The Cincinnati Reds Have Hired Ex #RedSox Manager John Farrell as a Scout.

Interesting story developing on a Wednesday evening. After not landing a major league coaching job this offseason, old friend John Farrell has taken a job with the Reds as a scout. Although it’s not clear what his role will be this season, he will start by scouting within the Reds organization starting tomorrow, as can be seen in the attached tweet above.

The five years Farrell spent at the helm of the Red Sox were full of ups and downs, literally. As a team, the Red Sox either finished first (2013,2016,2017) or last (2014,2015) in the American League East. He got off to a great start in 2013 with an emotional World Series win. That was followed by back to back last place finishes in the division with a fight against cancer along the way. The last two years of his managerial tenure were historic, as he became the first Red Sox manager to win back to back division titles in franchise history. Despite that, the team did not find any success in the playoffs, and that is one of the main reasons Farrell was let go after getting eliminated in the ALDS by the Houston Astros.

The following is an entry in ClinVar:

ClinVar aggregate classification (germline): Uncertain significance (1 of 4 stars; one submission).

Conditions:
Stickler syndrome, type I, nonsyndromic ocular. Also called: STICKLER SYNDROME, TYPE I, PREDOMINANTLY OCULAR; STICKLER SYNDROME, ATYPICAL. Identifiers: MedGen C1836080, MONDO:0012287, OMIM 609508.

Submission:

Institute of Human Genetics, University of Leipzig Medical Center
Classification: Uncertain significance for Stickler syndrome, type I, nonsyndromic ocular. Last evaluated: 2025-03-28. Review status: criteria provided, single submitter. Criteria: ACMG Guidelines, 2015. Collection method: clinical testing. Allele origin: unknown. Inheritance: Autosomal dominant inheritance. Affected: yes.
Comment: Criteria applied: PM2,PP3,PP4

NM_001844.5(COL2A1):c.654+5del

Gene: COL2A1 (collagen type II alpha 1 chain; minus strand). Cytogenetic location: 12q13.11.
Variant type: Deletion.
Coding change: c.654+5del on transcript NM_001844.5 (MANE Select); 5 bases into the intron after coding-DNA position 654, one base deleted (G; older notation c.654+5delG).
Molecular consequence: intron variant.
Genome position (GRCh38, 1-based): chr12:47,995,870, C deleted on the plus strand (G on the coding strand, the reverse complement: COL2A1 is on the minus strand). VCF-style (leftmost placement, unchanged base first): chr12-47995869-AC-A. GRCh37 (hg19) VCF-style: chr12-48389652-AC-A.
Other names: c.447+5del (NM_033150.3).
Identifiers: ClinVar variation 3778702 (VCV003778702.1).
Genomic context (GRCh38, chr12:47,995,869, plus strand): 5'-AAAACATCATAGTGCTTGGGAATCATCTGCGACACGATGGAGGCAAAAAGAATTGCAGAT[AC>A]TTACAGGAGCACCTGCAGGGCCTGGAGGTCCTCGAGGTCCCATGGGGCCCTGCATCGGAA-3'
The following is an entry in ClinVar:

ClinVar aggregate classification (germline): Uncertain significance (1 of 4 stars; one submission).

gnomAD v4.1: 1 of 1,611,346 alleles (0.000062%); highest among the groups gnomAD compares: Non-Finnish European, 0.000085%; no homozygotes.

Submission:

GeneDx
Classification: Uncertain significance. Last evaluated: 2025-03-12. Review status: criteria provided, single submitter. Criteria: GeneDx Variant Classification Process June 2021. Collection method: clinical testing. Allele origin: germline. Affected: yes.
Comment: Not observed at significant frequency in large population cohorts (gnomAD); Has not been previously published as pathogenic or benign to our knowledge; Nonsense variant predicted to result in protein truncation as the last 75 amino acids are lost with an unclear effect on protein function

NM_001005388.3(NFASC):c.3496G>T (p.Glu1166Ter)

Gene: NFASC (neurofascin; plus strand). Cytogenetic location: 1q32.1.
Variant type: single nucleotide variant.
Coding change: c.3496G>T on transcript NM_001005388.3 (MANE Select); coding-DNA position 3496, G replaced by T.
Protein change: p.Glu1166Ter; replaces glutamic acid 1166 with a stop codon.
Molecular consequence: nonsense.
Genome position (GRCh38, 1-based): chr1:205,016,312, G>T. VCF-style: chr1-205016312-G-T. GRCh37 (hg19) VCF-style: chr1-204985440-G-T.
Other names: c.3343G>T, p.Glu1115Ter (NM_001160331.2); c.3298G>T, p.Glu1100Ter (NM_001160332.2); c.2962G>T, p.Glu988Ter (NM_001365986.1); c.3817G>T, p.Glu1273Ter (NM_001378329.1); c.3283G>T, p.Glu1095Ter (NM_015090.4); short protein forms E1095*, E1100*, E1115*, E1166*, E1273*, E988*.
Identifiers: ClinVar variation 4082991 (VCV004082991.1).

Now, Farrell is on a new path. Going from managing a team with great expectations to scouting for a team in a rebuild is probably an adjustment. There’s going to be a whole lot less pressure on Farrell’s shoulders in his new role, so hopefully he can enjoy that before deciding to get back in the managerial game or not. So, congrats on getting back on your feet John. Maybe you will be taking over for Bryan Price before we know it.

RECAP: In a game they had no business winning, Mookie Betts delivers clutch performance for #RedSox in 5-4 win.

Going into the eighth inning of today’s game, the Red Sox had only scored one time, on a Rafael Devers home run in the fifth. Jackson Stephens, the starter for the Reds, looked good in the six innings he pitched, but the Reds bullpen has been a different story this season. With an ERA of 4.62 going into this game, they proved again just how unreliable they are. Christian Vazquez got the eighth started with a walk, and that was followed by a Xander Bogaerts single. After a pitching change and a Dustin Pedroia ground out, Andrew Benintendi drew another walk. That set up a one out, bases loaded situation for Mookie Betts, and he pounced on it. On a 2-2 slider, Betts ripped a game-tying, 3 RBI double to center field.

Vazquez, Bogaerts and Benintendi all scored, and we had a tied game, but not for long. The very next batter, Rafael Devers, reached on an infield single, all while Mookie Betts was hauling from second to home, and he reached with ease.

That was the go-ahead run and the winning run, as Craig Kimbrel ended the game with a scoreless ninth.